Late last year, The Bavarian Inn in Shepherdstown (WV) joined Jefferson County’s solar community by debuting a rooftop array of solar panels on one of their alpine-style hotel buildings. The energy system was designed and installed by Mountain View Solar (MTV) of Berkeley Springs (WV), and consists of 105 SolarWorld 300W modules. The 31.5kW system will produce enough energy to offset an estimated $4,500+ in annual electricity costs.
Although most visitors won’t get a view of the panels, a display screen in the hotel lobby provides 24/7 coverage of the energy output of the system, the total energy generated to date, and additional data.
For General Manager Christian Asam, the project was a combination of necessity and timing. “Ultimately, we needed new roofs on these two buildings,” he said. “We got about thirty years out of them, but it was time to replace them.”
Christian and his brother, Bavarian Inn Vice President, David Asam, had been approached by solar companies in recent years, but the timing just wasn’t right.
“We’ve been approached over the years, but it just hasn’t made sense,” Christian explained. “But we’ve been working with a new CFO—Tony Price [Shepherdstown’s PriceRomine PLLC]. He recently handled the solar project with Matt Knott [River Riders] over at the Harpers Ferry Clarion, and was able to explain to us how it worked so well for Matt, and how it would be a great thing for us.”
With current energy models as they are, the brothers made the leap. “With both the electric savings that you accrue over the years, as well as the grants that you can apply for now, it becomes both financially and environmentally beneficial to do,” said Christian. “And our guests are excited to know that we’re moving in a greener direction.”
In addition to the savings, the USDA awarded the Bavarian Inn a Rural Energy for America Program (REAP) grant to assist with the installation.
Solar panels aside, the Bavarian isn’t new to this game, by any means. “We’ve been doing things like this for a while,” Christian added. “We partnered with the Appalachian Trail about five years ago with what’s called the Lodge and Give Back program. If you stay here at the Inn, a dollar of your room rate goes to the Appalachian Trail. We also recently signed a contract with Tesla for two car charging stations, so we’ll be able to accommodate electric cars, as well.”
There was also quite a bit of excitement within the staff as many of these green initiatives were unfolding. “Once a week, we have a management meeting, and we brought up the creation of a Green Committee,” explained David, “which would go through the property from the restaurant side to housekeeping to chemicals we use to light bulbs—just exploring all the ways we can become more green. It was inspiring to see the excitement and interest from the staff. Now, they meet with us weekly, as well.”
As mentioned, MTV Solar did the job, but the brothers would have been hesitant to see it through at all without Price. “I’m a hotel guy, a restaurant guy,” said Christian. “I know my business, but solar is over my head. We needed someone involved who knows the industry, the business side, the accounting, the taxes. Tony had already done it with other companies. He was able to say ‘It’s going to work out. These are the places where we’ve done it.’ That made it a lot easier to understand and implement.”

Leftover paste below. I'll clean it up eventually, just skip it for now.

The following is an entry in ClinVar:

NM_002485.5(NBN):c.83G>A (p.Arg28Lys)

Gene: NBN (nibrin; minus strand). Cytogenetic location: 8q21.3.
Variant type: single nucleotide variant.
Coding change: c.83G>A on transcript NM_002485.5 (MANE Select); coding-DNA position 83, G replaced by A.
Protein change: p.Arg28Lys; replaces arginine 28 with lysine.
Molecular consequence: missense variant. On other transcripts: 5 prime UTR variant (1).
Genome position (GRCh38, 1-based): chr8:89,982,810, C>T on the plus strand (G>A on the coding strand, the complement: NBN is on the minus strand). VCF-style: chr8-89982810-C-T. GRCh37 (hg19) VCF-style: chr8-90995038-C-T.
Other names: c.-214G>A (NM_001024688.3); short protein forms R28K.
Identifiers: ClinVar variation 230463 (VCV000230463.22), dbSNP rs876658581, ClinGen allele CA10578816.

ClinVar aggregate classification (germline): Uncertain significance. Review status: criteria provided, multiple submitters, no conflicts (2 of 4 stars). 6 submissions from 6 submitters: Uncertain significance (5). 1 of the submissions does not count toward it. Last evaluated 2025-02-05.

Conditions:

Price has actually been an integral part of the Bavarian’s recent efforts to modernize. “Our bookkeeper, who we employed for many years, recently retired,” Christian noted. “It’s always difficult to find someone loyal and trustworthy—especially to manage your books. We looked long and hard, and finally decided that, with technology these days, you don’t necessarily have to have someone onsite anymore. So we changed our model, and hired Tony as the offsite and sometimes onsite CFO. He comes to the Inn a couple times a week and we’re in consistent contact during the week. They’ve been a great help to us. Not only are they identifying areas like this, but other areas throughout the property where we can potentially be more profitable and responsible.”
Christian knows that modernizing, at any level, usually comes in phases. “Dave and I are trying to keep the Inn current. We’re extremely lucky that our parents started this and that we were able to come back and take it over. At the same time, we realize we can’t just rest on what we have. Most people are now aware of the pool improvements, and we’ve got some other neat things coming up as well.”
David agrees. “What we’ve noticed is that people are becoming more casual—there’s not the need for as much fine dining space as before. We’re also realistic, and realize that we probably need to do some things that attract a younger audience. Things like the pool, like this solar project—that speak to our generation a little more, and get them excited about what we’re doing.”
The brothers have also found that the Inn presents more like a resort these days, and it’s to their benefit to act like one—albeit uniquely. “We’re competing with resorts for longer stays, and the applicable amenities and such,” said David. “We obviously value our history, tradition, and prestige, but we understand that with time, the audience is going to change—the needs and expectations are going to evolve. And we have to evolve accordingly.”
“It’s a symbol of the direction we’re facing,” Christian added. “It’s always in our minds—moving forward in every department—from housekeeping to the grounds crew to the kitchen to the solar panels. We also collaborate with local businesses to offer resort-like amenities—River Riders, Cress Creek Golf Course, Shepherdstown Pedal & Paddle. We obviously want our guests here, but we also want them to experience the greatness and depth of this area—to fall in love with it like we have.”Victoria Kidd